Shoelace formula

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The shoelace formula or shoelace algorithm (also known as Gauss's area formula and the surveyor's formula[1]) is a mathematical algorithm to determine the area of a simple polygon whose vertices are described by their Cartesian coordinates in the plane.[2] The user cross-multiplies corresponding coordinates to find the area encompassing the polygon, and subtracts it from the surrounding polygon to find the area of the polygon within. It is called the shoelace formula because of the constant cross-multiplying for the coordinates making up the polygon, like threading shoelaces.[2] It is also sometimes called the shoelace method. It has applications in surveying and forestry,[3] among other areas.

The formula was described by Albrecht Ludwig Friedrich Meister (1724–1788) in 1769[4] and by Carl Friedrich Gauss in 1795.[full citation needed] It can be verified by dividing the polygon into triangles, and can be considered to be a special case of Green's theorem.

The area formula is derived by taking each edge AB, and calculating the area of triangle ABO with a vertex at the origin O, by taking the cross-product (which gives the area of a parallelogram) and dividing by 2. As one wraps around the polygon, these triangles with positive and negative area will overlap, and the areas between the origin and the polygon will be cancelled out and sum to 0, while only the area inside the reference triangle remains. This is why the formula is called the surveyor's formula, since the "surveyor" is at the origin; if going counterclockwise, positive area is added when going from left to right and negative area is added when going from right to left, from the perspective of the origin.[citation needed]

The area formula can also be applied to self-overlapping polygons since the meaning of area is still clear even though self-overlapping polygons are not generally simple.[5] Furthermore, a self-overlapping polygon can have multiple "interpretations" but the Shoelace formula can be used to show that the polygon's area is the same regardless of the interpretation.[6]


The formula can be represented by the expression


  • A is the area of the polygon,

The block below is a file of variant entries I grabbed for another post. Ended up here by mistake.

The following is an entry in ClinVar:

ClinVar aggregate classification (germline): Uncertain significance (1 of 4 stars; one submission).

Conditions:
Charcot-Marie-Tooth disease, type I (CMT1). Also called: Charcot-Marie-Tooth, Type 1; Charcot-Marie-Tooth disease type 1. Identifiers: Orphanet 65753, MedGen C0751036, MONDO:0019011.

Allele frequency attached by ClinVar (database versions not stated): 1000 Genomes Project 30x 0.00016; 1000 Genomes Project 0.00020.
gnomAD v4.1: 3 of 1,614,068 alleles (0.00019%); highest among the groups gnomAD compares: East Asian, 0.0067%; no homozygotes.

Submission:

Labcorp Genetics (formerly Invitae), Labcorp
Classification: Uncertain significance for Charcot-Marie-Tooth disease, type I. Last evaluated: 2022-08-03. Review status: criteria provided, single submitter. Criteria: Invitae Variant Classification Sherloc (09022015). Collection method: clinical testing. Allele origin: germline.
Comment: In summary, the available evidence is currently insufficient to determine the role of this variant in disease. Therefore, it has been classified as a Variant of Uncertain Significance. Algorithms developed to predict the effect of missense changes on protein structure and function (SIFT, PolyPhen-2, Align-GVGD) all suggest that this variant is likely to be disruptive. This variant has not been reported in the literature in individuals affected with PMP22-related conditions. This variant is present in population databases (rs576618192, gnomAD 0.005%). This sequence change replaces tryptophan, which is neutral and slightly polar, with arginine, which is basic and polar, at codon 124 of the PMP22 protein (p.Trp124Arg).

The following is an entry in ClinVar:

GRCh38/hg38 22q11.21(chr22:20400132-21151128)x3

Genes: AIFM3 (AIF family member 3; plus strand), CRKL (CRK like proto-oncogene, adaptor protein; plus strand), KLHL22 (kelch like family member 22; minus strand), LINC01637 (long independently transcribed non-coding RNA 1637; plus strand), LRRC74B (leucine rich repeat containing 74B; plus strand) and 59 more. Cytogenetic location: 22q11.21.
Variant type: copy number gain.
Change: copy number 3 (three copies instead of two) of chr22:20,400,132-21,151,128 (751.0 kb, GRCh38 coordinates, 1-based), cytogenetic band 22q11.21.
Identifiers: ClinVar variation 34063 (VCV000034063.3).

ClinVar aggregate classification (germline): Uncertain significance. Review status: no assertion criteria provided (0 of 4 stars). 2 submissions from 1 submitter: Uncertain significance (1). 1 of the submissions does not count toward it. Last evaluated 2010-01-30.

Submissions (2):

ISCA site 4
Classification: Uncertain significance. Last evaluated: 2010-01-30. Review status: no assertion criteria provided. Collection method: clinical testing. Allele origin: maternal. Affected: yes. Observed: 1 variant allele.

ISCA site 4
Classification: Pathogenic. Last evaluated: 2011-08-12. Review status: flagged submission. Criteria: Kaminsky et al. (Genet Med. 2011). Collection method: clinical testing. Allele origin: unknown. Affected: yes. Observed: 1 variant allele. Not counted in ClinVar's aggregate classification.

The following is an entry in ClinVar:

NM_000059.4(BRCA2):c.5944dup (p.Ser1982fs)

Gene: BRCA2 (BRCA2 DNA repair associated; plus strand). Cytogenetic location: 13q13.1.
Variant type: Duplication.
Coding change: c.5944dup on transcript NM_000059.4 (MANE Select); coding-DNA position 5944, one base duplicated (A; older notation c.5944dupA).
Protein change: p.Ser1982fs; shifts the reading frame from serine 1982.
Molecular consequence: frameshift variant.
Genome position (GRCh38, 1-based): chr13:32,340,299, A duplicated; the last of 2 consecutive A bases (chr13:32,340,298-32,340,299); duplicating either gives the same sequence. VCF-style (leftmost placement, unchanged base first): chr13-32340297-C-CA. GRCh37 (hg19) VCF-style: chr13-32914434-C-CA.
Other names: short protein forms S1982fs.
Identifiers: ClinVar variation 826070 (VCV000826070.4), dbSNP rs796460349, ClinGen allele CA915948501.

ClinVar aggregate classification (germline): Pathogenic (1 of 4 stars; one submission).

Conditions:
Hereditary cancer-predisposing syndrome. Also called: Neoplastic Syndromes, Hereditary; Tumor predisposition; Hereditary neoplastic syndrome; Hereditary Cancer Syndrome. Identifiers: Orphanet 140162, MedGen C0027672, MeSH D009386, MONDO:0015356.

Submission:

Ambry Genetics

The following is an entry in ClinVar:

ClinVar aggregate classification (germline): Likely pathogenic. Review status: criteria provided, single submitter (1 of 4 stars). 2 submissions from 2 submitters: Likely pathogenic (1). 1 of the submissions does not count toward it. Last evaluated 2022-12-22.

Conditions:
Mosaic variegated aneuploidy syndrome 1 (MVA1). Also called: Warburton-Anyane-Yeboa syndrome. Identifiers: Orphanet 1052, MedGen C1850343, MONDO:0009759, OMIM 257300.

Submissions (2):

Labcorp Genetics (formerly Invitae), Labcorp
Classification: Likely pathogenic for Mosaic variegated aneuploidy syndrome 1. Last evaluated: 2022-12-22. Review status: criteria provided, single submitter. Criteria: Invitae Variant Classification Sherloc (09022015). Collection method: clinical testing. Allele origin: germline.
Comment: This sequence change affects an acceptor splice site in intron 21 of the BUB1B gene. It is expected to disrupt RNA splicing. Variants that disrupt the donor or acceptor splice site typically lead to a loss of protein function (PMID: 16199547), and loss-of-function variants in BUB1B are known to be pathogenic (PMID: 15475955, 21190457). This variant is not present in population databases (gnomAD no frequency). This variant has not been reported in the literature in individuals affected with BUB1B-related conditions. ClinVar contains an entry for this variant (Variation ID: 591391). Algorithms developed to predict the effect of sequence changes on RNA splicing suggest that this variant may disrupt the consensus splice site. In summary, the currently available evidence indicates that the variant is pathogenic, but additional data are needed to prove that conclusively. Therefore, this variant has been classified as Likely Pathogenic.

• n is the number of sides of the polygon, and
  • (xiyi), i = 1, 2, ..., n are the ordered vertices (or "corners") of the polygon.


where xn+1 = x1 and x0 = xn, as well as yn+1 = y1 and y0 = yn.

If the points are labeled sequentially in the counterclockwise direction, then the sum of the above determinants is positive and the absolute value signs can be omitted;[1] if they are labeled in the clockwise direction, the sum of the determinants will be negative. This is because the formula can be viewed as a special case of Green's theorem.

A particularly concise statement of the formula can be given in terms of the exterior algebra. If are the consecutive vertices of the polygon (regarded as vectors in the Cartesian plane) then


Proof for a triangle[edit]

Given the coordinates of a triangle, find its area .

Referring to the figure, let be the area of the triangle whose vertices are given by the coordinates and Draw the minimum area rectangle around the triangle so its sides are parallel to the or axes. At least one vertex of the triangle will be on a corner of the rectangle. In the figure, the areas of the three surrounding triangles are and Obviously is equal to the area of the rectangle (call it ) minus the areas of the other three triangles:

By inspection of the figure it can be seen that the areas are given by

Collecting terms and rearranging yields

which can be written as a determinant

If the coordinates are written in a clockwise order, the value of the determinant will be

Rearranging another way

which is the form of the shoelace formula. This formula can be extended to find the area of any polygon since a simple polygon can be divided into triangles.

Given the coordinates of a quadrilateral, find its area .

Proof for a quadrilateral and general polygon[edit]

Finding the area of a quadrilateral demonstrates how the shoelace formula is generalized to any polygon by dividing the polygon into triangles. Consider the figure of a quadrilateral whose coordinates are labeled in counterclockwise order. The quadrilateral is divided into two triangles with areas and Using the triangle formula on each triangle we get

Since both triangles were traced in a counterclockwise direction, both areas are positive and we get the area of the quadrilateral by adding the two areas. The last positive term and the last negative term of cancel with the first positive term and the first negative term of giving